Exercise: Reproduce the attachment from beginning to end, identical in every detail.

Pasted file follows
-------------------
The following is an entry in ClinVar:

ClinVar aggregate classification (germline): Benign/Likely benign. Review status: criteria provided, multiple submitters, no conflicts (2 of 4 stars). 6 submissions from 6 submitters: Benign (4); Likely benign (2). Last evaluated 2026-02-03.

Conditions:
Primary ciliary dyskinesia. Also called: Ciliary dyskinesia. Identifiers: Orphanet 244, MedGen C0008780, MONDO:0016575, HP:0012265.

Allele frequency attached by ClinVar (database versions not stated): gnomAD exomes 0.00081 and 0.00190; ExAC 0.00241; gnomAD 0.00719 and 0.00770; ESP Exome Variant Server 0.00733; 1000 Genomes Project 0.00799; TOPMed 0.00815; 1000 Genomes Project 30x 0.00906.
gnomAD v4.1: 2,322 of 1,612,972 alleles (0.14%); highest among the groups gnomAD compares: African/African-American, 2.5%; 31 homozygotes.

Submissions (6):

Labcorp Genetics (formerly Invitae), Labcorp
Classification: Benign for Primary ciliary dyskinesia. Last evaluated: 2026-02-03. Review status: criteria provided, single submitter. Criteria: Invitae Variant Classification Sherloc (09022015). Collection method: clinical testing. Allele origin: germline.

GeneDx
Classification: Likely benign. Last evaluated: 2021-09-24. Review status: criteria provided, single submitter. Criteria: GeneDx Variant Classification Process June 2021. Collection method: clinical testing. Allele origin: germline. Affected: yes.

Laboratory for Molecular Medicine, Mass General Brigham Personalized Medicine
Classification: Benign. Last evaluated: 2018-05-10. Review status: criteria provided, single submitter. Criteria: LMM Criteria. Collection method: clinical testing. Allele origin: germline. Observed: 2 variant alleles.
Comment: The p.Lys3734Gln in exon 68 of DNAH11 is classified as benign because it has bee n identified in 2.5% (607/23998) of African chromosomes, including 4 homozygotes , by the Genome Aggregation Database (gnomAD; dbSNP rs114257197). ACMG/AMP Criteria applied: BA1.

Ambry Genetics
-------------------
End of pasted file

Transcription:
The following is an entry in ClinVar:

ClinVar aggregate classification (germline): Benign/Likely benign. Review status: criteria provided, multiple submitters, no conflicts (2 of 4 stars). 6 submissions from 6 submitters: Benign (4); Likely benign (2). Last evaluated 2026-02-03.

Conditions:
Primary ciliary dyskinesia. Also called: Ciliary dyskinesia. Identifiers: Orphanet 244, MedGen C0008780, MONDO:0016575, HP:0012265.

Allele frequency attached by ClinVar (database versions not stated): gnomAD exomes 0.00081 and 0.00190; ExAC 0.00241; gnomAD 0.00719 and 0.00770; ESP Exome Variant Server 0.00733; 1000 Genomes Project 0.00799; TOPMed 0.00815; 1000 Genomes Project 30x 0.00906.
gnomAD v4.1: 2,322 of 1,612,972 alleles (0.14%); highest among the groups gnomAD compares: African/African-American, 2.5%; 31 homozygotes.

Submissions (6):

Labcorp Genetics (formerly Invitae), Labcorp
Classification: Benign for Primary ciliary dyskinesia. Last evaluated: 2026-02-03. Review status: criteria provided, single submitter. Criteria: Invitae Variant Classification Sherloc (09022015). Collection method: clinical testing. Allele origin: germline.

GeneDx
Classification: Likely benign. Last evaluated: 2021-09-24. Review status: criteria provided, single submitter. Criteria: GeneDx Variant Classification Process June 2021. Collection method: clinical testing. Allele origin: germline. Affected: yes.

Laboratory for Molecular Medicine, Mass General Brigham Personalized Medicine
Classification: Benign. Last evaluated: 2018-05-10. Review status: criteria provided, single submitter. Criteria: LMM Criteria. Collection method: clinical testing. Allele origin: germline. Observed: 2 variant alleles.
Comment: The p.Lys3734Gln in exon 68 of DNAH11 is classified as benign because it has bee n identified in 2.5% (607/23998) of African chromosomes, including 4 homozygotes , by the Genome Aggregation Database (gnomAD; dbSNP rs114257197). ACMG/AMP Criteria applied: BA1.

Ambry Genetics